War has been on a different path ever since. A bit more stable now, able to pay her rent on a one-bedroom apartment in downtown Los Angeles, when she’s not making her own music, she’s the bassist in the punk band Fuck U Pay Us. Yet now, it’s internal stability she’s grappling with, and the stark realization that all the loss she’s endured has barely, if at all, been processed.
“I have a lot of friends who have died, who have died really young,” she says. “Almost 40 people that I knew when I was a street kid that either died of liver failure or a heroin overdose. It happened so much that I think that I have a weird obsession with death—just sort of [as] a way to try and cope with it. I don’t think of anybody dead as dead, I just think of them as being in a different part of life.”
Sometimes she’ll visit the Hyatt, a government-sponsored homeless shelter for youth in San Francisco, and look reluctantly at a board called “Wall of Dead,” a space created to inform friends and family of those who’ve passed away; her track “Where the Lost Get Found” alludes to the shelter. On tracks like “Drugs are Bad,” “Love Became Pain,” and others, War is caught between two worlds, an unreconciled past and a new safer, happier future she’s trying to create. Yet, like much of what War does, there’s no grand plan. Shell of a Girl just sort of happened.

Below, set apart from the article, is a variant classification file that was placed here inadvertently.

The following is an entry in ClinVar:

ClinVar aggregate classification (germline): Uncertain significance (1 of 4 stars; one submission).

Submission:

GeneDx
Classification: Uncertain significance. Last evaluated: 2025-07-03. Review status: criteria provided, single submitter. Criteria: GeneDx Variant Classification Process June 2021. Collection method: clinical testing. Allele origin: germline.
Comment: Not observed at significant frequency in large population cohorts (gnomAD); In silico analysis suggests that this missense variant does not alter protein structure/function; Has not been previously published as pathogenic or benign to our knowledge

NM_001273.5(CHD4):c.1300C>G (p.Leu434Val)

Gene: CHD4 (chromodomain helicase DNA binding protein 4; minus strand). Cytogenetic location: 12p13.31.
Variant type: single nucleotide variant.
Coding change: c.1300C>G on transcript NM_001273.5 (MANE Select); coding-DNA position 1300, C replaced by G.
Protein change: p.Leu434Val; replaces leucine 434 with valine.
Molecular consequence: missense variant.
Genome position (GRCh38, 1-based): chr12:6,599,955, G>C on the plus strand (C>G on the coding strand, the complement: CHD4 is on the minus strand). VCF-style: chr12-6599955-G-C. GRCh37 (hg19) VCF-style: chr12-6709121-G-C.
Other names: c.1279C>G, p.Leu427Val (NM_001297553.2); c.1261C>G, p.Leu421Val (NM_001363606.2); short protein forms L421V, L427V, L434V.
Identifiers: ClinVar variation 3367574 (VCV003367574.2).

“It only started because I was trying to make a single,” she explains with a bewildered chuckle. “The single ended up being ‘Shell’; that was the one where it was like, ‘OK, that sounds like single.’ But it took six songs to get to ‘Shell’ and then at that point it was like, ‘Well, now I have seven songs—might as well make an album.’”
Despite its somewhat haphazard creation, Shell of a Girl is cohesive: a moving, bold piece of work, melancholy yet sun-kissed, sorrowful yet resilient. “Shell” is a quiet song that addresses the aftermath of a serious relationship that War is still healing from: “Before you rip your girl to shreds, be sure you really want her dead,” she sings in that signature dispassionate tone that makes listening to her so enthralling. “Slip off to your slumber, six feet underground,” she sings on the dark, country-ish lullaby “Where The Lost Get Found,” is a poignant song that treats death in a straightforward manner—the one inevitable experience that awaits us all. On “Off the Cuff,” she sagely observes a world that has too many people on hamster wheels heading nowhere: “You’re looking good in your suit and tie / Working real hard, but you don’t get out much / You’ll get paid till the day you die, but always get home too tired to fuck.” Melodic Latin-influenced guitar patterns sits alongside folk and blues rhythms, as War’s gorgeous, knowing voice takes listeners on a raw emotional journey. Despite the pain, its stunning sound and hard-won lyrical wisdom lulls listeners into contemplation and appreciation, appreciation that’s she’s lived to tell these stories.
“A lot of the songs have a little story in them. If it’s not a story then it’s sort of an outlook. It represents 20-something’s experiences. Everyone’s first big relationship leaves them changed. You’re kind of emotionally, not numb, morphed into something you didn’t think you could be and then you go on. Most of the song’s themes are, ‘I’m going to get through this.'”
And she most certainly will.